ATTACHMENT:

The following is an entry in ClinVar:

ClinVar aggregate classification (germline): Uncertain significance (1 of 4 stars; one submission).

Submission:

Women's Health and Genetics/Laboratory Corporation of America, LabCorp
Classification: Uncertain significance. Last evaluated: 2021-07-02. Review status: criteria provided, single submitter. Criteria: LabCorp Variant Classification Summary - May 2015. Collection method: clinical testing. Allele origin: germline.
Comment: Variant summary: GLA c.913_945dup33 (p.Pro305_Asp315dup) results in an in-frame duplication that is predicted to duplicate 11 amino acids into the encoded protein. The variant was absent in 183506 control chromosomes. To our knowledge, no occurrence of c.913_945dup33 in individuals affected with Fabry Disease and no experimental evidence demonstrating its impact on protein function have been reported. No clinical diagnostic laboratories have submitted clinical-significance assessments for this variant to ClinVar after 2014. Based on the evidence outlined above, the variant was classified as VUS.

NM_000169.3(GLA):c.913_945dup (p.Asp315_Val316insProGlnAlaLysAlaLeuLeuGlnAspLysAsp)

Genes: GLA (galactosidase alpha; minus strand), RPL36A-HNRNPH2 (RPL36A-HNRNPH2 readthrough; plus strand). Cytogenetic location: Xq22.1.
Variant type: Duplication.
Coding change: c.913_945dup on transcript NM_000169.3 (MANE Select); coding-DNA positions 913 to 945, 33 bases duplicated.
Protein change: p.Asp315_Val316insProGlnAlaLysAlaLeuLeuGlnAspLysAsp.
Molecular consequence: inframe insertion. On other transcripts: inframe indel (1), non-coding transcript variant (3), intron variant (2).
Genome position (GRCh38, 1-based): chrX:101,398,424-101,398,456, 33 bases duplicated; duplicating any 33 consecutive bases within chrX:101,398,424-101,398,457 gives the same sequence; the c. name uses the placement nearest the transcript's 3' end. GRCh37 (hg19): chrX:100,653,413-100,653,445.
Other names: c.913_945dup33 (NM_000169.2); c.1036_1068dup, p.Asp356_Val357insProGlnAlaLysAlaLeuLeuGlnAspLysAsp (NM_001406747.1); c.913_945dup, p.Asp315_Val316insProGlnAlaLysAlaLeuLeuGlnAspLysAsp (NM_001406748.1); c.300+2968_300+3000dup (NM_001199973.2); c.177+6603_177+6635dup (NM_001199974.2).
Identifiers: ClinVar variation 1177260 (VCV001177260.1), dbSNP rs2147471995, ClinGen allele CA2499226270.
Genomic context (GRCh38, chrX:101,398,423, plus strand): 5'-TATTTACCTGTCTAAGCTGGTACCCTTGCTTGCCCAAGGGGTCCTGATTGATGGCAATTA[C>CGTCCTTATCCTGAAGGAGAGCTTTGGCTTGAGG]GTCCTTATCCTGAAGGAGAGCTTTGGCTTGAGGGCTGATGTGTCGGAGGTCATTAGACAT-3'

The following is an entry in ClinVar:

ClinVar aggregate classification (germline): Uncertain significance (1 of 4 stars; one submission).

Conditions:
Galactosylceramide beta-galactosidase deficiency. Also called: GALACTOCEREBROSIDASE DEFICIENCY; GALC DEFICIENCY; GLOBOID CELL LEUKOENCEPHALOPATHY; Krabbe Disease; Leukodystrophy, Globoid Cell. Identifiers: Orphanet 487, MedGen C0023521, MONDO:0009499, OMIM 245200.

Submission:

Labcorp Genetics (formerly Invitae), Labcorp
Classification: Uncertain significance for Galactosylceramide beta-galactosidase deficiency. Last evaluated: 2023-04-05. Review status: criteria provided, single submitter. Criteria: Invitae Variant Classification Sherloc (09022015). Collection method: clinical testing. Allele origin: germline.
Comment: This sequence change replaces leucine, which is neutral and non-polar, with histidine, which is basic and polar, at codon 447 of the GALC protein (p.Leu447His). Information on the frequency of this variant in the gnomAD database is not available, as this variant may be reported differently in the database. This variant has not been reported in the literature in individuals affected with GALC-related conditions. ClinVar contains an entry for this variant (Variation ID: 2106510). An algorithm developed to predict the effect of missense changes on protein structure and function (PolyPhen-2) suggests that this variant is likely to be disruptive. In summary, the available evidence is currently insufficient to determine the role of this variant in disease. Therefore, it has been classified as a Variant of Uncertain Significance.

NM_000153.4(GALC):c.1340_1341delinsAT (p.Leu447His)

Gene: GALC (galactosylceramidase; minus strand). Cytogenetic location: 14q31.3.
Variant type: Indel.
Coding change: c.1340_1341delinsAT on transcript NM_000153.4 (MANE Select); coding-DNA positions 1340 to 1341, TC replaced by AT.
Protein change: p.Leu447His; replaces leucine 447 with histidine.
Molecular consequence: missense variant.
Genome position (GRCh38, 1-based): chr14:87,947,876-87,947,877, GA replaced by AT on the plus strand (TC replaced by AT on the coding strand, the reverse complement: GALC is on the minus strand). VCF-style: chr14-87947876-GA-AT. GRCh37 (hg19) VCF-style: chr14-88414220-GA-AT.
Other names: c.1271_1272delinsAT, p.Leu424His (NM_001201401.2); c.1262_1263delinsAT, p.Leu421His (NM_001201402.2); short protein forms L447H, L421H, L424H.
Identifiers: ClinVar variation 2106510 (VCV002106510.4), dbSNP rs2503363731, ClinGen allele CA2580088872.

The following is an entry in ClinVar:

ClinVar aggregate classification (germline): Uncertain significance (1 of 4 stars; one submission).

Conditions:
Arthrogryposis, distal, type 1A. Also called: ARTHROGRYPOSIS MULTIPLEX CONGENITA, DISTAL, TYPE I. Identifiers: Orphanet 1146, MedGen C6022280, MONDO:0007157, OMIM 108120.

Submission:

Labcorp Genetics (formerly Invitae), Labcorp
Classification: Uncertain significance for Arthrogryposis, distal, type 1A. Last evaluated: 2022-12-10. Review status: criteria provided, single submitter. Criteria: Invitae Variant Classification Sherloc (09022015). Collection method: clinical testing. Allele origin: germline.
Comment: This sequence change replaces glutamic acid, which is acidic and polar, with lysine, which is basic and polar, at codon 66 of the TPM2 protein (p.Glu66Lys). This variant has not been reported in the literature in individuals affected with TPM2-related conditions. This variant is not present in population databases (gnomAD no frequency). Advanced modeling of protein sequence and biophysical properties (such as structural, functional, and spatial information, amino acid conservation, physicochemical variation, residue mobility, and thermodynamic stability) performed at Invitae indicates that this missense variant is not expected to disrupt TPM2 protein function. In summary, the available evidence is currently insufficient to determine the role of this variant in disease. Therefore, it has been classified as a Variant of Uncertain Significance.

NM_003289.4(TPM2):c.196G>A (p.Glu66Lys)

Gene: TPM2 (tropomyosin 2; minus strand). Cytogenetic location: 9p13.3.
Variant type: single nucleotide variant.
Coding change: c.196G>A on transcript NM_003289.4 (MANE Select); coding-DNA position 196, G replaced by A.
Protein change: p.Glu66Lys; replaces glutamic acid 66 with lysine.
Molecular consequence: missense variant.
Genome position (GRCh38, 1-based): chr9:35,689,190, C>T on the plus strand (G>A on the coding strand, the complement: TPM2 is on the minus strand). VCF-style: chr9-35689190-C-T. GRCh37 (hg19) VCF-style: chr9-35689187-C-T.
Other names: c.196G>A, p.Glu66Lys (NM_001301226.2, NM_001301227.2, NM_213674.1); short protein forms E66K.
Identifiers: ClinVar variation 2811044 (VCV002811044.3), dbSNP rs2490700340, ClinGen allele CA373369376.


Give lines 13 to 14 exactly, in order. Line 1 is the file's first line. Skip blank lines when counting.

Genome position (GRCh38, 1-based): chrX:101,398,424-101,398,456, 33 bases duplicated; duplicating any 33 consecutive bases within chrX:101,398,424-101,398,457 gives the same sequence; the c. name uses the placement nearest the transcript's 3' end. GRCh37 (hg19): chrX:100,653,413-100,653,445.
Other names: c.913_945dup33 (NM_000169.2); c.1036_1068dup, p.Asp356_Val357insProGlnAlaLysAlaLeuLeuGlnAspLysAsp (NM_001406747.1); c.913_945dup, p.Asp315_Val316insProGlnAlaLysAlaLeuLeuGlnAspLysAsp (NM_001406748.1); c.300+2968_300+3000dup (NM_001199973.2); c.177+6603_177+6635dup (NM_001199974.2).